Another part of it that I really like is the size coding aspect, which is building beautiful graphics with a very small amount of code and computation. That’s the thing that I fell in love with because it required maths.
When you don’t have data, the only way to create content is through equations and maths and procedural techniques. I think that has links not only in my personal case but the industry in general. A lot of demosceners are now working in video games, taking those procedural techniques and using them to make terrains for open-world games or clouds or things like that.
Many demosceners are coders but they have a good sense of visuals and style too. I have never worked in game companies myself and never worked on game dev. But of those I know from the demoscene that work for game companies, they sit right next to the artists.
Does gaming hold any interest for you?
I’ve never really played games myself. I mean I’ve played Tetris and Prince of Persia, the old DOS games, and maybe Monkey Island 2 and 3. That was a long time ago and I never really played games again.
I know about those things of course since I like graphics. I read all the relevant papers and read about the presentations that come out of GDC and Siggraph but I’ve not played or worked on games.
Do you ever feel like the real-time graphics industry is locked in step with the product cycle of mainstream, ‘current-generation’ hardware?
That’s a good question. I was having this thought the other day while preparing my presentation. I was realising that much of if not all graphics development in the real-time space, which is video games mostly, has been conditioned to the hardware and decisions on the architecture of that hardware, which I think were wrong, made in the 2000s by the Nvidias and ATIs of the world.
They may have been the right decisions at the time but because hardware evolves so slowly, once you make an architectural decision on the hardware, it can take two or three generations to get rid of it … and that can mean six or seven years.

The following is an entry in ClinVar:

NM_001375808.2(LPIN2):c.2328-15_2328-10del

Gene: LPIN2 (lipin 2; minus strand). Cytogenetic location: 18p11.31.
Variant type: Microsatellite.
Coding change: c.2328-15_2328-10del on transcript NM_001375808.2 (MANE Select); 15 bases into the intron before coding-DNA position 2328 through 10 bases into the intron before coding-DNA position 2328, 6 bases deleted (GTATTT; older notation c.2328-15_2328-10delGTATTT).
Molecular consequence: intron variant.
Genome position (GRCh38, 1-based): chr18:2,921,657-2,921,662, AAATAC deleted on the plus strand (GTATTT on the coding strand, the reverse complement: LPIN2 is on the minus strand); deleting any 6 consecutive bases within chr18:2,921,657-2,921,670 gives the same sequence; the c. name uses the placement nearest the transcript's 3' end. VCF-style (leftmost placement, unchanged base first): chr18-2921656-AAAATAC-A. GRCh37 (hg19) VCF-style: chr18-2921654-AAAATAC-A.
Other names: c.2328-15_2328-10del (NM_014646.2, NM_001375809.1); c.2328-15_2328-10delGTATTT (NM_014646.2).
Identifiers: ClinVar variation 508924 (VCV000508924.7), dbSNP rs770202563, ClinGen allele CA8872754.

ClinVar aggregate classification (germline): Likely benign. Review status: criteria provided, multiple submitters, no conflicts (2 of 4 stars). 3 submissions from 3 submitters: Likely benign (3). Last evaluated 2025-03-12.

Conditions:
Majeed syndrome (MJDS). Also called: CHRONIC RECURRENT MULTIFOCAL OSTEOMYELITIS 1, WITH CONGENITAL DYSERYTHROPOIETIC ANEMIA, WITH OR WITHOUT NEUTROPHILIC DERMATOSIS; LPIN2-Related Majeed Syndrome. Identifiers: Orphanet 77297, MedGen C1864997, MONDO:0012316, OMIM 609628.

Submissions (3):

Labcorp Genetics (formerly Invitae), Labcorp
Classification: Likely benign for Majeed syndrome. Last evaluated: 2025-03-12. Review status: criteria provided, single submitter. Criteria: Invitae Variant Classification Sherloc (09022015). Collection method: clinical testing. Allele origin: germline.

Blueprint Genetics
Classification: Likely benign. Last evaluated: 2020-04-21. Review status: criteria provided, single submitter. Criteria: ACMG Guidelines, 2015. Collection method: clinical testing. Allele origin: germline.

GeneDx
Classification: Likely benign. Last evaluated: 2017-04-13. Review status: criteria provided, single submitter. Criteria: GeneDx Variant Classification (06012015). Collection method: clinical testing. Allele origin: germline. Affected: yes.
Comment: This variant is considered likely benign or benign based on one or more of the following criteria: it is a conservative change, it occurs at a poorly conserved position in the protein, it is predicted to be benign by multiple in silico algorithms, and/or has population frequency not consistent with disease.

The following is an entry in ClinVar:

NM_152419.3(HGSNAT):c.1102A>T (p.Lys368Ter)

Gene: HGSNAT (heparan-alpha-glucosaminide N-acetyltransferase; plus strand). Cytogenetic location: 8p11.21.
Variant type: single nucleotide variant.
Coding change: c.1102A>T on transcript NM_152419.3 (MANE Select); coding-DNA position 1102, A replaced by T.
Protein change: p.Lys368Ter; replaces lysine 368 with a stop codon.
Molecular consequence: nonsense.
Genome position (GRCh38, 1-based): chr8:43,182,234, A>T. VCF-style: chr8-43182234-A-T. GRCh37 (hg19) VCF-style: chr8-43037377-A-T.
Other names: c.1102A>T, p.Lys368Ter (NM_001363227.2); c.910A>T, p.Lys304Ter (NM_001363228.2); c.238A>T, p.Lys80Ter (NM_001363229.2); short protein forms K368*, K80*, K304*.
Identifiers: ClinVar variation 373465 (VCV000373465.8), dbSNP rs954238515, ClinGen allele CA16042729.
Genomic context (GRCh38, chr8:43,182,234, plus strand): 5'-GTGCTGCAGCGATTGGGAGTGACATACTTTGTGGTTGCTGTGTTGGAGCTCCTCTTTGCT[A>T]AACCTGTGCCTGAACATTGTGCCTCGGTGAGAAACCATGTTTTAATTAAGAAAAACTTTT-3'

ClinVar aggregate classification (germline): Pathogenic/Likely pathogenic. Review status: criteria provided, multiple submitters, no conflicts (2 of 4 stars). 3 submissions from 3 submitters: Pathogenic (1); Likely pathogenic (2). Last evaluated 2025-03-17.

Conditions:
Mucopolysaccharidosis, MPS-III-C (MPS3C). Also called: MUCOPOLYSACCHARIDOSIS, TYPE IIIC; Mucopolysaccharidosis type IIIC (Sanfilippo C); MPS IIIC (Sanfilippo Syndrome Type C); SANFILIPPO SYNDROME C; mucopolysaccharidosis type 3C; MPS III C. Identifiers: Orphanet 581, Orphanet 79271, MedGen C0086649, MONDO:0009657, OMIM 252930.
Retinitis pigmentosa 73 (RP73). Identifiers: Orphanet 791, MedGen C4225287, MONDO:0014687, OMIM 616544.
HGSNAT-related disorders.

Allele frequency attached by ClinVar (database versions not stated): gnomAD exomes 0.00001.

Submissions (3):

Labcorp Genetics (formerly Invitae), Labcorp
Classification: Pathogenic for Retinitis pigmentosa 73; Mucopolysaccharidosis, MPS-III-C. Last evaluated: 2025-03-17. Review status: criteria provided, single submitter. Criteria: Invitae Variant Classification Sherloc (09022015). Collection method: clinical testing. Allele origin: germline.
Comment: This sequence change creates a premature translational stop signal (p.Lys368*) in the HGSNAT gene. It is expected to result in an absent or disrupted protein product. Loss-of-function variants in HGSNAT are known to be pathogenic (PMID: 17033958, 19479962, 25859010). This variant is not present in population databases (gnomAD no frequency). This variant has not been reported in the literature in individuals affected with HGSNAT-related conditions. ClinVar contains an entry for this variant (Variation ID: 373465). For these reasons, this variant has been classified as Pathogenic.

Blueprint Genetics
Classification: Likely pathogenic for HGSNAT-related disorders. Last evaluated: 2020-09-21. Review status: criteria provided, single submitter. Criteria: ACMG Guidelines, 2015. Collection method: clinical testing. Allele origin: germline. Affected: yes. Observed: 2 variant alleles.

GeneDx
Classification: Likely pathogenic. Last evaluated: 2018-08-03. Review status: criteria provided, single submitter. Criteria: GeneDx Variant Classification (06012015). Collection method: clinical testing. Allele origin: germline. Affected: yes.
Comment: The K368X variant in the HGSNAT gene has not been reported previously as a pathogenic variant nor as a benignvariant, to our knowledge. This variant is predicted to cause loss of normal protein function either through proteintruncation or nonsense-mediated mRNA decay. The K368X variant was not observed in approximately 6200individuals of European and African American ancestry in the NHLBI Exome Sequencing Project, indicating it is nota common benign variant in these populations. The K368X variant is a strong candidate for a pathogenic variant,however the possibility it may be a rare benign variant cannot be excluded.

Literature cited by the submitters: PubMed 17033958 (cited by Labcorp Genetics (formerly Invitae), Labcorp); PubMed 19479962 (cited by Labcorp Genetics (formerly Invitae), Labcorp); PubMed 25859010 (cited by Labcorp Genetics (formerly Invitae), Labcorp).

While for software, which is what films use, if they want to change the algorithm they go and change it; the next movie is made with a different algorithm. Pixar switched from rasterisation to raytracing just like that, so easy.
With hardware, there is all this legacy and inertia. That, together with what I think were not the best decisions for the long run, means that game development has been having to go through a route that is a little bit wasteful and I think we could otherwise have been further ahead in 2019.
I think we lost about five years with respect to how some of the shading is done and how anti-aliasing is done, which is of course super important for cinematic quality.
On the other hand because of those decisions we have things like screen-space shaders, which I love, and is the whole idea of Shadertoy, so there have been benefits.
What made you want to take the expertise you had in maths and create art with it?
That’s exactly the topic and title of my presentation, ‘Why I create images with mathematics’.
I can spend an hour talking about that, but really it’s because it’s very cool! That’s the simple answer.
I do explain how there are practical advantages to developing images with maths and how it can lead to jobs at Pixar and Oculus and things like that but at the core of it is because it’s cool. It’s a challenge.
Getting to tell people that 60 out of the 90 minutes of a film they saw in a theatre was effectively equations and maths, disguised as bushes, grass, wrinkles and trees and things like that. Telling people that, getting their reactions and having a chance to talk to them about it is what I really like.
In the beginning, I didn’t know anything about graphics from an artistic perspective, and I’m still learning. It was an open field, I learned about lighting and composition and colour grading and how to dress a set, make it pretty, avoid tangents so the image can be read better. All that learning was so cool. There was a great sense of progress and seeing it get better and better.
Some people go to the gym and get pleasure out of lifting more every day, for me it was getting better and better at creating images.
In addition to the challenging side, it was having an excuse to talk to people about maths and the creative use of maths. Because to me, previously, everyone thought maths was just for accounting or designing a car. Nobody knew in my surroundings early on that you could use maths in a creative way, as a brush to paint with.